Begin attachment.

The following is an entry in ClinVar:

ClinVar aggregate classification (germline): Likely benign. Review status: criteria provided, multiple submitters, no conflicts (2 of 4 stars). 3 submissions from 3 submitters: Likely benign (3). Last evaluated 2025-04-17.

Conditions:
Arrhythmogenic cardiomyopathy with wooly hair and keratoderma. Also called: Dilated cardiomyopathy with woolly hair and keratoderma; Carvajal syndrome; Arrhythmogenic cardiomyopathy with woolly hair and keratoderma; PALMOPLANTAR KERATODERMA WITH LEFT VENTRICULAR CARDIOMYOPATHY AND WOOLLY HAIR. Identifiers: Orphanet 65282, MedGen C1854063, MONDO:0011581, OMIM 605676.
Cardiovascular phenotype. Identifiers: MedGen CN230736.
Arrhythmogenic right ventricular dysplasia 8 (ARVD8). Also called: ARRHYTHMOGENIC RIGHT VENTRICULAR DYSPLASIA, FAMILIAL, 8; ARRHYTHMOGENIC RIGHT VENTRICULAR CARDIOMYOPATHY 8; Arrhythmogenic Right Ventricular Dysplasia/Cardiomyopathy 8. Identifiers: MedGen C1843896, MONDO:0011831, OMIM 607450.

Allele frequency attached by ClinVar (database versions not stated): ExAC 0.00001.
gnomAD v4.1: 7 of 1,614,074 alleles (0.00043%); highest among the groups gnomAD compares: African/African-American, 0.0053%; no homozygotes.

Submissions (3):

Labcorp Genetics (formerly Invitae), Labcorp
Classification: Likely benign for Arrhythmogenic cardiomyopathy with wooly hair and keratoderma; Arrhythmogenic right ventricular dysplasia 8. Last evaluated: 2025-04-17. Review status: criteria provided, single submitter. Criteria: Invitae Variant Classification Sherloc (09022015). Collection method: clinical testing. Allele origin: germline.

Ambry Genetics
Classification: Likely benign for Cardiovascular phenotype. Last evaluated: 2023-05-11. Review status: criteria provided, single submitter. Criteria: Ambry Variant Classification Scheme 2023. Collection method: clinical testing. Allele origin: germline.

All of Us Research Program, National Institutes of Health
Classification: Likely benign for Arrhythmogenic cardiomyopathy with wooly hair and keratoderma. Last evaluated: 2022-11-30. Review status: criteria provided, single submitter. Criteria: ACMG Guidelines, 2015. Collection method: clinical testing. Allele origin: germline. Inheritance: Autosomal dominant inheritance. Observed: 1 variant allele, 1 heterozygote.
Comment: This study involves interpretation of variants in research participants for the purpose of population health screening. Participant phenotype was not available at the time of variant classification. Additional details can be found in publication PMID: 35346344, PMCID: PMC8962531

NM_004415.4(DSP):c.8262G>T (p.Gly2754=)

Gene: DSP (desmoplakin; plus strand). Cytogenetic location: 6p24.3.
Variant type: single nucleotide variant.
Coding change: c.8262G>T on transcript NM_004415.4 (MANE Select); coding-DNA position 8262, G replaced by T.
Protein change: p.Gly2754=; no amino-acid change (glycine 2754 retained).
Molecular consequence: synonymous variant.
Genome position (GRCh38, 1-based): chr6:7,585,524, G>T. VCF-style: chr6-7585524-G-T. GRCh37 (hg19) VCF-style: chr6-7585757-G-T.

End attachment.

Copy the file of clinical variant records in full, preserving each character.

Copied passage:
The following is an entry in ClinVar:

ClinVar aggregate classification (germline): Likely benign. Review status: criteria provided, multiple submitters, no conflicts (2 of 4 stars). 3 submissions from 3 submitters: Likely benign (3). Last evaluated 2025-04-17.

Conditions:
Arrhythmogenic cardiomyopathy with wooly hair and keratoderma. Also called: Dilated cardiomyopathy with woolly hair and keratoderma; Carvajal syndrome; Arrhythmogenic cardiomyopathy with woolly hair and keratoderma; PALMOPLANTAR KERATODERMA WITH LEFT VENTRICULAR CARDIOMYOPATHY AND WOOLLY HAIR. Identifiers: Orphanet 65282, MedGen C1854063, MONDO:0011581, OMIM 605676.
Cardiovascular phenotype. Identifiers: MedGen CN230736.
Arrhythmogenic right ventricular dysplasia 8 (ARVD8). Also called: ARRHYTHMOGENIC RIGHT VENTRICULAR DYSPLASIA, FAMILIAL, 8; ARRHYTHMOGENIC RIGHT VENTRICULAR CARDIOMYOPATHY 8; Arrhythmogenic Right Ventricular Dysplasia/Cardiomyopathy 8. Identifiers: MedGen C1843896, MONDO:0011831, OMIM 607450.

Allele frequency attached by ClinVar (database versions not stated): ExAC 0.00001.
gnomAD v4.1: 7 of 1,614,074 alleles (0.00043%); highest among the groups gnomAD compares: African/African-American, 0.0053%; no homozygotes.

Submissions (3):

Labcorp Genetics (formerly Invitae), Labcorp
Classification: Likely benign for Arrhythmogenic cardiomyopathy with wooly hair and keratoderma; Arrhythmogenic right ventricular dysplasia 8. Last evaluated: 2025-04-17. Review status: criteria provided, single submitter. Criteria: Invitae Variant Classification Sherloc (09022015). Collection method: clinical testing. Allele origin: germline.

Ambry Genetics
Classification: Likely benign for Cardiovascular phenotype. Last evaluated: 2023-05-11. Review status: criteria provided, single submitter. Criteria: Ambry Variant Classification Scheme 2023. Collection method: clinical testing. Allele origin: germline.

All of Us Research Program, National Institutes of Health
Classification: Likely benign for Arrhythmogenic cardiomyopathy with wooly hair and keratoderma. Last evaluated: 2022-11-30. Review status: criteria provided, single submitter. Criteria: ACMG Guidelines, 2015. Collection method: clinical testing. Allele origin: germline. Inheritance: Autosomal dominant inheritance. Observed: 1 variant allele, 1 heterozygote.
Comment: This study involves interpretation of variants in research participants for the purpose of population health screening. Participant phenotype was not available at the time of variant classification. Additional details can be found in publication PMID: 35346344, PMCID: PMC8962531

NM_004415.4(DSP):c.8262G>T (p.Gly2754=)

Gene: DSP (desmoplakin; plus strand). Cytogenetic location: 6p24.3.
Variant type: single nucleotide variant.
Coding change: c.8262G>T on transcript NM_004415.4 (MANE Select); coding-DNA position 8262, G replaced by T.
Protein change: p.Gly2754=; no amino-acid change (glycine 2754 retained).
Molecular consequence: synonymous variant.
Genome position (GRCh38, 1-based): chr6:7,585,524, G>T. VCF-style: chr6-7585524-G-T. GRCh37 (hg19) VCF-style: chr6-7585757-G-T.